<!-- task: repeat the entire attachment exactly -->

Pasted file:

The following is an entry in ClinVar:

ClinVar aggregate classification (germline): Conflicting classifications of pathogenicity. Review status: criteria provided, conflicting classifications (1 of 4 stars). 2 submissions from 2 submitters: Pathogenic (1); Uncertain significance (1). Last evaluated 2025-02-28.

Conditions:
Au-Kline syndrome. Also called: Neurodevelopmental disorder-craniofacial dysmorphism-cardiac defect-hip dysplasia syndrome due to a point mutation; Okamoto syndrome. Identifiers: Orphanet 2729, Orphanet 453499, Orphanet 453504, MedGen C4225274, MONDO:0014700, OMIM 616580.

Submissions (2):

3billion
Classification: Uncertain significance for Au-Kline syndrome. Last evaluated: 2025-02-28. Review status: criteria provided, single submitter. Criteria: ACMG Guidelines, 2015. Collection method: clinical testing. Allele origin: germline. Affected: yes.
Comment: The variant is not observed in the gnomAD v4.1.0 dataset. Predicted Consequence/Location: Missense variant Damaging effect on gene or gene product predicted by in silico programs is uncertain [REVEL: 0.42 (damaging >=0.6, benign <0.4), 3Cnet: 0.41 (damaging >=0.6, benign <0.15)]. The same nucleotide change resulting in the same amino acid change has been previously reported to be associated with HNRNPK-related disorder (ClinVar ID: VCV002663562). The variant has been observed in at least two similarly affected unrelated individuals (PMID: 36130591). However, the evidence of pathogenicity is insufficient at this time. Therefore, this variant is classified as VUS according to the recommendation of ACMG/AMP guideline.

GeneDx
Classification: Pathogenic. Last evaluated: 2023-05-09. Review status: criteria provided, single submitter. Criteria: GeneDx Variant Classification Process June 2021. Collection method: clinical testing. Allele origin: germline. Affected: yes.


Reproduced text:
The following is an entry in ClinVar:

ClinVar aggregate classification (germline): Conflicting classifications of pathogenicity. Review status: criteria provided, conflicting classifications (1 of 4 stars). 2 submissions from 2 submitters: Pathogenic (1); Uncertain significance (1). Last evaluated 2025-02-28.

Conditions:
Au-Kline syndrome. Also called: Neurodevelopmental disorder-craniofacial dysmorphism-cardiac defect-hip dysplasia syndrome due to a point mutation; Okamoto syndrome. Identifiers: Orphanet 2729, Orphanet 453499, Orphanet 453504, MedGen C4225274, MONDO:0014700, OMIM 616580.

Submissions (2):

3billion
Classification: Uncertain significance for Au-Kline syndrome. Last evaluated: 2025-02-28. Review status: criteria provided, single submitter. Criteria: ACMG Guidelines, 2015. Collection method: clinical testing. Allele origin: germline. Affected: yes.
Comment: The variant is not observed in the gnomAD v4.1.0 dataset. Predicted Consequence/Location: Missense variant Damaging effect on gene or gene product predicted by in silico programs is uncertain [REVEL: 0.42 (damaging >=0.6, benign <0.4), 3Cnet: 0.41 (damaging >=0.6, benign <0.15)]. The same nucleotide change resulting in the same amino acid change has been previously reported to be associated with HNRNPK-related disorder (ClinVar ID: VCV002663562). The variant has been observed in at least two similarly affected unrelated individuals (PMID: 36130591). However, the evidence of pathogenicity is insufficient at this time. Therefore, this variant is classified as VUS according to the recommendation of ACMG/AMP guideline.

GeneDx
Classification: Pathogenic. Last evaluated: 2023-05-09. Review status: criteria provided, single submitter. Criteria: GeneDx Variant Classification Process June 2021. Collection method: clinical testing. Allele origin: germline. Affected: yes.